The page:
In college, there’s nothing as sweet as moving out of your dorm and into your own place for the first time. That autonomy that you’ve been building up to for nearly two decades of your life is finally here. But although we all love the feeling of having our own space, it’s not always easy to go from dorm life to apartment life. To ease that transition here are some tips to make sure you can make the most out of your first time in your own apartment.
The crowning jewel of getting my first place was having my very own bathroom. No need to rely on building maintenance to clean off the toilet seats from guys who couldn’t possibly hit the bowl if their lives depended on it. No more having to use a public shower! Hallelujah! It was easily the greatest part of moving out of a dorm and into an apartment. But after seemingly no time at all, the shower curtain started to get moldy. The shower drain was clogged with hair. The toilet was… less than savory. There’s no one who’s going to do this for you anymore, so strap on the rubber gloves, hold your nose, and get down and dirty. Obviously there’s more to clean than just the bathroom, but if you can conquer cleaning your own bathroom, other things like dusting the shelves and washing the dishes will seem easy by comparison.
No, I’m not talking about putting up your favorite posters or a tapestry along the main wall (although if that’s your thing, more power to you). I’m talking about making this an adult living space. We all want to come off as adults in our new spaces, but too often we act like we’re still living in freshman year. If you have the means, customize that space with more adult interior designs. Christmas lights and alcohol graveyards are great for dorm rooms, but they’re not so great for people whose ages are double digits and start with a 2. Don’t be afraid of IKEA or Bed, Bath and Beyond if you don’t know where to start. There’s no need to hire a professional either. Start small. This is a trial run for when we all hopefully have our own adult spaces outside of college.
Congrats, you have your own space now, away from the RAs and the rules against having alcohol on campus! What’s the only appropriate way to celebrate? With a party! But be warned: you can’t party every day like you did in the dorm. Most of us never thought about how we were all packed into a dorm like sardines, but those close quarters made it easy to give up any sense of privacy. You’ll probably miss those close quarters during the early days of living the apartment life, but having your own private space isn’t a curse, it’s a blessing. For the first time in at least a year (if not longer), your bedroom shouldn’t also double as the community meeting place. Make some boundaries. It will help you keep your sanity.
The other side of the coin to making sure you have space is making sure you don’t become a hermit. In dorm life, you basically lived on top of each other. You saw people every single day, made friends with everyone you lived around, and had to share everything: bathrooms, refrigerators, bedrooms, everything. In apartments, you almost never knock on neighbors doors. You don’t have nearly the same level of interaction as you did in the dorm. So it’s important to make an effort to get out of the house. Find a sport you like playing with your friends. Have a designated movie night. Make sure you invite friends over and put in the effort, because when you’re not seeing someone in the hallway every single day, it’s easy to take that for granted.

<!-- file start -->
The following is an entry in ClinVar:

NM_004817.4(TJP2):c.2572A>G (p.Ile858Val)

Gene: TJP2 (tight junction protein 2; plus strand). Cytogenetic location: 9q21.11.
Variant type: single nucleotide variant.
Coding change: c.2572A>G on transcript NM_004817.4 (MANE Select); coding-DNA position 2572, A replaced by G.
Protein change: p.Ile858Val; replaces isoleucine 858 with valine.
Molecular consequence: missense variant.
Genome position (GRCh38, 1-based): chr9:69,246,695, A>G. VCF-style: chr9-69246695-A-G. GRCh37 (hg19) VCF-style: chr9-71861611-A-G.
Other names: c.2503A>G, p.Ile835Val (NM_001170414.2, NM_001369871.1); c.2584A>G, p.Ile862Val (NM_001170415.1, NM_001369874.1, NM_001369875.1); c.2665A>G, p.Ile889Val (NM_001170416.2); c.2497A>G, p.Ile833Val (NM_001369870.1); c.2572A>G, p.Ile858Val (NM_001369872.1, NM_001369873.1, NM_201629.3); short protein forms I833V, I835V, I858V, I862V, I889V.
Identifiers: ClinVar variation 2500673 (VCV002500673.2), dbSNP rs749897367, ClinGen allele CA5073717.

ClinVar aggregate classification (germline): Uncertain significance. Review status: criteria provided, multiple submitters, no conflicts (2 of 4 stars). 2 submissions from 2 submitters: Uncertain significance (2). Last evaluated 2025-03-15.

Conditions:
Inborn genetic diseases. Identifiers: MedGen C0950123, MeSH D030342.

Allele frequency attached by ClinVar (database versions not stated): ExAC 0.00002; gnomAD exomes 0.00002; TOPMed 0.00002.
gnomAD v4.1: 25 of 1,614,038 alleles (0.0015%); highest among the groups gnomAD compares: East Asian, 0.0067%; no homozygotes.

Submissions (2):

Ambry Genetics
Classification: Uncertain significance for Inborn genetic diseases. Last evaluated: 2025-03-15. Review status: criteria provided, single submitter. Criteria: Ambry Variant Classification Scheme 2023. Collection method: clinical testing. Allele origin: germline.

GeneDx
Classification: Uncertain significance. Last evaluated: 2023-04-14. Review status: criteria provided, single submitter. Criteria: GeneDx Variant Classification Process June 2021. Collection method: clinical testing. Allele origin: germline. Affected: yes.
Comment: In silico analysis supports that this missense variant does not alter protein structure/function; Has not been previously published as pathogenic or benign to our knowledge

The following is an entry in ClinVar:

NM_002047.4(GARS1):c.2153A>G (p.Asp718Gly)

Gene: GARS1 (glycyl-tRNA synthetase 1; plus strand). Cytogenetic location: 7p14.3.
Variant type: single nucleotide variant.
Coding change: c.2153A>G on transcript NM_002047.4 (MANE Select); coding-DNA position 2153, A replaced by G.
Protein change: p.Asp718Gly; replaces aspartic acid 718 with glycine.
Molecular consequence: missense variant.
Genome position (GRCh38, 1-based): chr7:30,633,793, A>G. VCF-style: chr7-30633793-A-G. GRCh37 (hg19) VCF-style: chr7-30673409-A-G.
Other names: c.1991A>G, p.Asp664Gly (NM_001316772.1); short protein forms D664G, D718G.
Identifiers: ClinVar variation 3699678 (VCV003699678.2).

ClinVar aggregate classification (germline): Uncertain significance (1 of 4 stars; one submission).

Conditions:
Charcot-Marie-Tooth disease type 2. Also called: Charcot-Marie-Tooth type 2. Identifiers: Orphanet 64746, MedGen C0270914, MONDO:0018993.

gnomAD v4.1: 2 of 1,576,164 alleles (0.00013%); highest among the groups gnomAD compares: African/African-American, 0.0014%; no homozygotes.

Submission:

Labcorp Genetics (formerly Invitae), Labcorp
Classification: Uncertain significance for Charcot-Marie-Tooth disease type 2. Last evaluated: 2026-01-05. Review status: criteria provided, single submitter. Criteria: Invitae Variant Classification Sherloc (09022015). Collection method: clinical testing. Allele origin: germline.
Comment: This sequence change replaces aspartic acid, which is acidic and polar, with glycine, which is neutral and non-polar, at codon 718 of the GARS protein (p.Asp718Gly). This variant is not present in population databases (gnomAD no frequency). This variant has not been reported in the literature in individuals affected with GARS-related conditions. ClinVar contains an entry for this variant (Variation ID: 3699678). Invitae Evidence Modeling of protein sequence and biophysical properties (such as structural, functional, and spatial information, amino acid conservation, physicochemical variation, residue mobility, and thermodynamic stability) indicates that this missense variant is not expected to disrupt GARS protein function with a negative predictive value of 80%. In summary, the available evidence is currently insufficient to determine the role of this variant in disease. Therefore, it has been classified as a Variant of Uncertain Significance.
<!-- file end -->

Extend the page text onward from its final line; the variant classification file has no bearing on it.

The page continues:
This one might seem a little strange out of context. What does being comfortable with making a phone call have to do with living in your own apartment for the first time. Well, you’re going to have a lot of amenities in your space: cable television, washing machines, dryers, maybe parking passes for the garage you keep your car in. And they’re all going to not work at times. Just about every modern living space has an online place to complain about these things and to try and place a work order, but the chances of those actually working are slim. The only way to get your stuff fixed is to pick up the phone, dial up management or building services, and proceed to bitch and moan until they get so annoyed that they can’t ignore you anymore. You’ll need to cultivate your persuasion skills, and your comfort in being able to dial up someone in less-than ideal circumstances is an essential skill that is best learned now.
Cooking every single day is something that dorm life in no way prepares you for. And as such, most people spend the first few months like they’re still living in a dorm room. The microwave is your best friend, heating up everything from mac and cheese to taquitos to whatever leftovers are left in the fridge. This is a fine way to live, but it gets old pretty quickly. Unless you’re consistently fawned over by someone who really knows how to cook, you’ll have to get some basic recipes down in order to survive. If you really miss home cooked meals, try to get a parent or grandparent to assemble some of your favorite meals in a handy booklet to give you a taste of home when you feel really homesick. Otherwise, experiment. Look up some recipes or some online videos of meals that look tasty and try them for yourself. Once cooking becomes less of a burden and more of a routine, you’ll feel a whole lot better than just making frozen pizzas every day.
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